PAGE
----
- Small-scale pack level
As described in more detail in an article in The Innovation Platform, edition 4, the largest available ARC allows for the study of the thermal propagation in small-scale packs to develop and qualify suitable countermeasures, such as heat protection barriers1. Thermal propagation means that the thermal runaway propagates from one cell to the neighbouring cells, and this cascading effect can lead to the complete destruction of the module or pack.
What safety testing can be performed in Battery Calorimeters?
The following three types of safety tests can be performed in the ARCs on cells for electric vehicle applications:
- Mechanical abuse: nail and crush test
When an applied force deforms the electric vehicle battery, mechanical abuse occurs. One cause is car crashes and puncturing the battery in the bottom of a chassis by a sharp object, which can also cause such deformation. This is simulated in the ARC by pushing a nail or a blunt object into the cell, which provides a pass/fail type test to qualify cells and quantitative data by measuring the cell temperature, cell voltage, and evolved heat. The mechanical abuse often causes an internal short circuit because the battery’s separator is damaged or punctured.
- Electrical abuse: external/internal short circuit test, overcharge test, over-discharge test
Electrical abuse means the abnormal operation of electrical components, such as short circuiting, overcharging, and over-discharging. Typically, electrical abuse is related to a failure of the battery management system. However, the trend to fast charging might increase the risk of thermal runaway because it can lead to the deposition of highly reactive lithium on the carbon anode, the so-called lithium plating. The reason for that effect is that the lithium ions migrate faster than they can intercalate. Thus, automotive format cells can be electrically abused in an ARC by applying an external short circuit, overcharging or over discharging, leading to different failure modes.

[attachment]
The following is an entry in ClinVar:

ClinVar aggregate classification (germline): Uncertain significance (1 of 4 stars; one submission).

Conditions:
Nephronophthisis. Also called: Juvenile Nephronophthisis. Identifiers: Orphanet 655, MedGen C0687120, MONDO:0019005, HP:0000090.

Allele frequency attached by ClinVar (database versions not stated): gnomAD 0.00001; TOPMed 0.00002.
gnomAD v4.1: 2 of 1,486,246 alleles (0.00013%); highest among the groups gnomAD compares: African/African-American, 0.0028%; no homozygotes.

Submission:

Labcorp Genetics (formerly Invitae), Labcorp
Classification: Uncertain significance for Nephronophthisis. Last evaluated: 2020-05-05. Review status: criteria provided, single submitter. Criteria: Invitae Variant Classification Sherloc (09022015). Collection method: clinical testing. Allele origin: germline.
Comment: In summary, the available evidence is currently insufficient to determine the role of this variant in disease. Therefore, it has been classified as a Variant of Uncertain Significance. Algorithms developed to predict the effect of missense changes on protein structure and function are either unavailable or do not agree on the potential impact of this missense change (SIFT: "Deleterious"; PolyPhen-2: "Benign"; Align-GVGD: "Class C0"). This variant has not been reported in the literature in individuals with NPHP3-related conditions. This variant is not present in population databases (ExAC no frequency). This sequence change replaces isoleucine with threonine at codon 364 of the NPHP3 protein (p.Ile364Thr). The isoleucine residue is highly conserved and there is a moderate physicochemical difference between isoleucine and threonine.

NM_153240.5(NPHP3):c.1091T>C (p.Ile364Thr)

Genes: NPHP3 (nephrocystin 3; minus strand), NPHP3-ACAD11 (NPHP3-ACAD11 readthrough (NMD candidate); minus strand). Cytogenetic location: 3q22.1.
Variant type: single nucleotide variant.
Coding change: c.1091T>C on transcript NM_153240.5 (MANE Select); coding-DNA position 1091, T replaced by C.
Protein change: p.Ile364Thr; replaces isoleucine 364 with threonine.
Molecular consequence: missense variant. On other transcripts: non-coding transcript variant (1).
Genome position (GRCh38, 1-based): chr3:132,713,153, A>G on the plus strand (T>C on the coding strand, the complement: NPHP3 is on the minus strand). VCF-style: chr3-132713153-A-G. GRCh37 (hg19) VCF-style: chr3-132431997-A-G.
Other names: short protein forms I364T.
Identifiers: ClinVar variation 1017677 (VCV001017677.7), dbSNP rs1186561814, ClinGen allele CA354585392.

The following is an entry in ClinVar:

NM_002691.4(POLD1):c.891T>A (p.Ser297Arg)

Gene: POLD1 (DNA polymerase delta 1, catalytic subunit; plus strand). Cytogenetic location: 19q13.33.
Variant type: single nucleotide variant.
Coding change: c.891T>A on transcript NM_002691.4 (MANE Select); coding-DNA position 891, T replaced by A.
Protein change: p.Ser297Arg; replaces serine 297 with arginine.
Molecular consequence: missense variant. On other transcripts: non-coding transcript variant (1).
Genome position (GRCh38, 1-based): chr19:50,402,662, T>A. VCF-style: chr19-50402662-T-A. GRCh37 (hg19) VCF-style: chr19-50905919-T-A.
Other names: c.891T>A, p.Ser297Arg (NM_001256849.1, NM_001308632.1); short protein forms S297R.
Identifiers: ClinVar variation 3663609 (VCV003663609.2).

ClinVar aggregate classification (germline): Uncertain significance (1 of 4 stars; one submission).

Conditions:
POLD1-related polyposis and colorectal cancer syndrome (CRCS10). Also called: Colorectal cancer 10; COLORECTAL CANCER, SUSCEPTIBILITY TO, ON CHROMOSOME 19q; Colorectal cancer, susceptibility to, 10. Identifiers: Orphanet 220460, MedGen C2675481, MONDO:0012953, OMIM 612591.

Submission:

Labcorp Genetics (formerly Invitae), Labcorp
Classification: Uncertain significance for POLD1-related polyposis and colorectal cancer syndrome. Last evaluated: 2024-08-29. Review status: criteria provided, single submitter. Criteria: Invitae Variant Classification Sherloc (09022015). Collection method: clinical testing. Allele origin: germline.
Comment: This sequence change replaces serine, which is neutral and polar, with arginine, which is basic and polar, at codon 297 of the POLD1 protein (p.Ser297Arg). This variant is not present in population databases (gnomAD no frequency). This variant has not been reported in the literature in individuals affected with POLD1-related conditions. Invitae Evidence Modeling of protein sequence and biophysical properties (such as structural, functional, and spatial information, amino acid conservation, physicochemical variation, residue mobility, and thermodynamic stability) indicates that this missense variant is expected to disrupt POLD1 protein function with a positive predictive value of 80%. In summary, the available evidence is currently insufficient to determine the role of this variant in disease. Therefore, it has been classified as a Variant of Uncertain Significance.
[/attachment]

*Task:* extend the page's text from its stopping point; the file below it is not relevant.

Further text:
- Thermal abuse: Heat-Wait-Seek test, Ramp Heating test, Thermal Propagation test
The most frequent abuse test performed in ARCs is the thermal abuse using the Heat-Wait-Seek (HWS) test. As soon as self-heating of the cell is detected, the heaters in the calorimeter chamber immediately follow any change of the cell temperature preventing the heat transfer to the chamber. Thus, the cell is heating up more and more until a thermal runaway occurs or the chemicals for this exothermal reaction are wholly consumed. Fig. 8 shows examples for cylindrical, prismatic and pouch cells after thermal runaway initiated by an HWS test in an ARC. For the Ramp Heating test, which mimics a Hot Box test, the cells are heated up at a constant rate instead of stepwise heating. For the Thermal Propagation test, a thermal runaway is initiated using one of the abuse conditions described above and the effect on the neighbouring cells is observed.